Mention “meditation,” and lots of folks imagine Buddhist monks sitting cross-legged in an incense-filled temple, remaining still and quiet for hours.
In truth, meditation comes in many practices and forms beyond remaining in the lotus position for hours. Reno has always marched to the tune of its own drum, a tradition that carries over into the health and wellness scene. I got the opportunity to explore two different meditation modalities via Reno holistic healers—an experience that expanded my views about mediation and natural therapies.
Wyatt Smith is a sound-bath engineer. A sound bath is an immersive and unique tradition that involves different cadences and pitches of sound for a full-body listening experience. OK, that sounds good—but I didn’t really know what to expect.
Upon arrival at The Center, a local yoga studio, I noticed yoga mats were set up in a circle around the instruments used for the sound baths. Those included colored crystal bowls of all sizes and large gongs.
Smith instructed participants to lay on their backs with their heads near the instruments. Every yoga mat had blankets and pillows; some people brought eye masks to allow for a deeper meditation experience. After a few minutes of guided deep breathing, a cycle of sounds and music began. Various loud and intense sounds emanated from the crystal bowls and gongs and washed over me in an audio wave.
“The vibrations are going to enter the body and bring it back to balance,” Smith explained.
Smith became a sound-bath engineer after a friend “dragged” him to a session 14 years ago. That first meditation experience inspired him to learn the techniques and eventually guide his own sound meditations. The process, he said, helps people feel a deeper and more profound connectivity to themselves and the space around them.
“I had that moment of bliss when the monkey chatter was quiet,” Smith said. “It’s intuitive for me; I don’t follow a script.”
Some of the benefits of sound baths, he said, include lowering depression or anxiety, and allowing a person to have more restful sleep. People have varied reactions to the therapy. They may laugh or cry; they may surrender to a deep state of relaxation; others may feel some discomfort. With any kind of therapy and self-improvement, someone may need to overcome some difficult moments, Smith said.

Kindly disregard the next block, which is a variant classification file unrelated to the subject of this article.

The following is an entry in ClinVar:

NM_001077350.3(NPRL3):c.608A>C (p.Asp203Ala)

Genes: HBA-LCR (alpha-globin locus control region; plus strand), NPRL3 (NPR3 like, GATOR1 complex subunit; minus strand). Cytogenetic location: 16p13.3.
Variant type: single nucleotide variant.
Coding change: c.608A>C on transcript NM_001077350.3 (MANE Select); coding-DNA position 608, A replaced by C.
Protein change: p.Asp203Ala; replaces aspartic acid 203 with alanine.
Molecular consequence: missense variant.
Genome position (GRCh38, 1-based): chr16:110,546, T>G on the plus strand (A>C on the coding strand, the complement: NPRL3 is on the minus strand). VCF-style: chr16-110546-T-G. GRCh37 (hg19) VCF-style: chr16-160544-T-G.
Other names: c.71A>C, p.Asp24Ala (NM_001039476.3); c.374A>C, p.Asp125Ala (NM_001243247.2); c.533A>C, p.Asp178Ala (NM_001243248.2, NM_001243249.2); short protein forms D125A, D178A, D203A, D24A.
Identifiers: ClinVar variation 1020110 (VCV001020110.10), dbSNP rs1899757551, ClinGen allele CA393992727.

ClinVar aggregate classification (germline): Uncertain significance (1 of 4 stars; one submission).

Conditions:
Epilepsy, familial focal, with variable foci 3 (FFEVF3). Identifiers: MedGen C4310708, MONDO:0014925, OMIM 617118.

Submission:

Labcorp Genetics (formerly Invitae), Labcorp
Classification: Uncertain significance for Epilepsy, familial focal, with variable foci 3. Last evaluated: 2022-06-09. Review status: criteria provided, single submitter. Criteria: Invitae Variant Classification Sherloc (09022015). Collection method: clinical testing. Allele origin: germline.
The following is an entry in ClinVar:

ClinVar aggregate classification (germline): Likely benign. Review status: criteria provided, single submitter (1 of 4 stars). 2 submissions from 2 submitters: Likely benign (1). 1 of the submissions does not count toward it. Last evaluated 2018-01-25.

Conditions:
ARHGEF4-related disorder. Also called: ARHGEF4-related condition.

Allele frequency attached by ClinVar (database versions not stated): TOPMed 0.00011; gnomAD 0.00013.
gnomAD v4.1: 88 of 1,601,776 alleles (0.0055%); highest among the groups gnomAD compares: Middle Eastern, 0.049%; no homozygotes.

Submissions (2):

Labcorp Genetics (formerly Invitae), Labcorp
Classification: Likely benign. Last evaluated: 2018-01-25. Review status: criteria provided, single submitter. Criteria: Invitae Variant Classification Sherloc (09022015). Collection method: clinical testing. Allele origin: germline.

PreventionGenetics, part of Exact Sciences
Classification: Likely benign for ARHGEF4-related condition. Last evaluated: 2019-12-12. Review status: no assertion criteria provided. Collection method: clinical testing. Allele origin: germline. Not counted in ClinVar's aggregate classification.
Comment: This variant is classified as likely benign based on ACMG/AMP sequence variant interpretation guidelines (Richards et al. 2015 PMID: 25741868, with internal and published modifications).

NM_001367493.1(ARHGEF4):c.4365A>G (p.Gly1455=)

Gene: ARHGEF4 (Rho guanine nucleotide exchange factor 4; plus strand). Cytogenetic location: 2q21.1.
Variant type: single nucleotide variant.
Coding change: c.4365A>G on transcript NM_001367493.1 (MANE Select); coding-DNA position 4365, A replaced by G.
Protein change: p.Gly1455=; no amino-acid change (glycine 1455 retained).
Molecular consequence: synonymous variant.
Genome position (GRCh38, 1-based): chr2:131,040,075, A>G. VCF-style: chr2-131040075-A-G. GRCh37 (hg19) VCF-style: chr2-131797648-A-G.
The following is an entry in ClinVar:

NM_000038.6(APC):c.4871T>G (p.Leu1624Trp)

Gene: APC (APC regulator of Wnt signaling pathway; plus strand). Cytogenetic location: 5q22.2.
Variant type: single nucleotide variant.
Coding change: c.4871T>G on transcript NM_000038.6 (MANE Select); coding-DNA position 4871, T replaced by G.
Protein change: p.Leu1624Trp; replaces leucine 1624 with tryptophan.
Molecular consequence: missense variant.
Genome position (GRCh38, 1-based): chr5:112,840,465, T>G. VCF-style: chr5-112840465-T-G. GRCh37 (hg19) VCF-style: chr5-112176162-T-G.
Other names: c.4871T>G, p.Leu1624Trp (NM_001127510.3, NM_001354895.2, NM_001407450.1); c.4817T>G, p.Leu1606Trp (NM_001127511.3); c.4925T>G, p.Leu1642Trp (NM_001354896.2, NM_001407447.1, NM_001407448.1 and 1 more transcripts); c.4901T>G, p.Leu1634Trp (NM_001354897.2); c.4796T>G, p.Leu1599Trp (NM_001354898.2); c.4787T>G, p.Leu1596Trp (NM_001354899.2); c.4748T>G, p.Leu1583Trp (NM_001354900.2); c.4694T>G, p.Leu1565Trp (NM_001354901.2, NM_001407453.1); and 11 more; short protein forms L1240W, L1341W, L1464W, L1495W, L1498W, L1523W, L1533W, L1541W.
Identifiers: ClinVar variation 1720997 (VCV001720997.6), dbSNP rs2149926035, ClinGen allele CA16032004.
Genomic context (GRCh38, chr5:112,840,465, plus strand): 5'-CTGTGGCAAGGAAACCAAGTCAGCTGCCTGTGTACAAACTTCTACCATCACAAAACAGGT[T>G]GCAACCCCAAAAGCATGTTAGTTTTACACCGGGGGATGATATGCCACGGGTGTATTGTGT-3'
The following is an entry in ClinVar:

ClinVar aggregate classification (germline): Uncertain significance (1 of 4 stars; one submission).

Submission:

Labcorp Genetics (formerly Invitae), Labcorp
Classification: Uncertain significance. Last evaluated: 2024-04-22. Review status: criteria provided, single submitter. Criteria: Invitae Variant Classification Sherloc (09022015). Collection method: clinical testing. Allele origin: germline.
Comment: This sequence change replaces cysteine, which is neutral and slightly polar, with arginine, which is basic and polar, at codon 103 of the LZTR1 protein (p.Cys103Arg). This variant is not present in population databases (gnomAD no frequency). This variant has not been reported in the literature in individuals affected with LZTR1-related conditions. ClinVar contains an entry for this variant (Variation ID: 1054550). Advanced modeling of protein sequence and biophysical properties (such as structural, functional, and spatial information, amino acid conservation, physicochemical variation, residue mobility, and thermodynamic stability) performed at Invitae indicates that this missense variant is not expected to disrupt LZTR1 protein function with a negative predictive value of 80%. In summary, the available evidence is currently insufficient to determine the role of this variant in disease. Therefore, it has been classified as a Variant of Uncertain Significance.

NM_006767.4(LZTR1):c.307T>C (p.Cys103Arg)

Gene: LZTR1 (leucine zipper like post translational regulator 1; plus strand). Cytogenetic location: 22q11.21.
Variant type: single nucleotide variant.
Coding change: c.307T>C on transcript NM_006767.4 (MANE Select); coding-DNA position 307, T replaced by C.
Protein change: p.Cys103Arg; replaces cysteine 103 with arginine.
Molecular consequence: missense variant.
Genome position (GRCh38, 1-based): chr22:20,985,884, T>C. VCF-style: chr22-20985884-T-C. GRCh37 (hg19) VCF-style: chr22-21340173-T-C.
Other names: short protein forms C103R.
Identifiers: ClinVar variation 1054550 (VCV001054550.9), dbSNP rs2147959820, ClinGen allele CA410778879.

Immersed in my first audio bath, I never quite knew what was going to happen next. (That felt like a general metaphor for life.) Smith once had a client explain that in her first session, her mind was racing, and she wound up watching the clock. She felt better the next time, he said, and by the woman’s fourth visit, she was able to immediately go into a deep relaxed state.
The hour-long sound bath felt like it went by in a matter of minutes. Afterward, I felt a sense of ease and was in an almost dreamlike state. My fellow bathers seemed to have a similar reaction. Smith recommended that we stay away from loud music on our way home, because in the aftermath of the therapy, the sounds are still being absorbed, and the benefits of the meditative state are still being accrued. The more baths a person takes, the better they will feel, Smith said.
He occasionally hosts pop-up sound baths at local yoga studios and is available for private bookings. For more information or to schedule a private session, email firstname.lastname@example.org.
The breath of life
“Breathwork” is another meditative practice used by many to help heal traumatic wounds and chronic stress. The technique involves using breath as a means to open up and expand the body and mind.
Proponents say the power of breathing is vastly underrated, and most people don’t realize they may hold their breath when things get tough, either mentally or physically. In my case, when I’m in the midst of a hard gym workout or deeply focused at work, I’ve noticed I unconsciously hold my breath. That means oxygen is withheld from our bloodstreams, a condition that doctors say can result in a flight-or-fight reaction in our central nervous system. The idea behind breathwork, proponents say, is to be mindful of breathing in order to release toxins and stress while exhaling, and nourish your body and mind on the inhale.
Adrienne Rivera, a Reno native and certified breathwork coach, holds a four-week series of guided sessions focused on breathing techniques. The classes allow a community to form among the participants, she said, as they build trust and closeness. Breathwork evolves beyond a traditional meditation, because it involves doing something active and not just sitting still, she said. The different breathing exercises build focus within the body and allow people to work through unprocessed trauma, Rivera noted; some often report having a spiritual awakening.
“Breath can allow people to disconnect from themselves,” Rivera said. “This is a place for people to carve out space to feel unprocessed emotions. Anybody can do breathwork.”
Rivera’s origin story is similar to Smith’s: She saw a breathwork-class flier and attended the session “on a whim.” The experience, she said, was so profound, she felt like she needed to teach others about it.
“We can create (a) big shift in our body with the power of our breath,” Rivera said.
Each session builds on the last, as Rivera teaches different breathing techniques. One of the practices is called “breath of fire,” a form of controlled breath also found in many yoga practices. Participants lie supine, with their eyes closed, as they focus on fast inhales and exhales. Some participants say the technique can take them into an alternative state of consciousness, or help them feel more alert and mindful.
Rivera’s next breathwork class is scheduled at The Virgil, 301 Vassar St., in Reno, on Jan. 9, 16, 23 and 30, from 6:30 to 8 p.m. She is also hosting a Valentine’s Day class aimed at couples who want to create deeper intimacy through breathwork. Visit www.breathofgold.com for more information.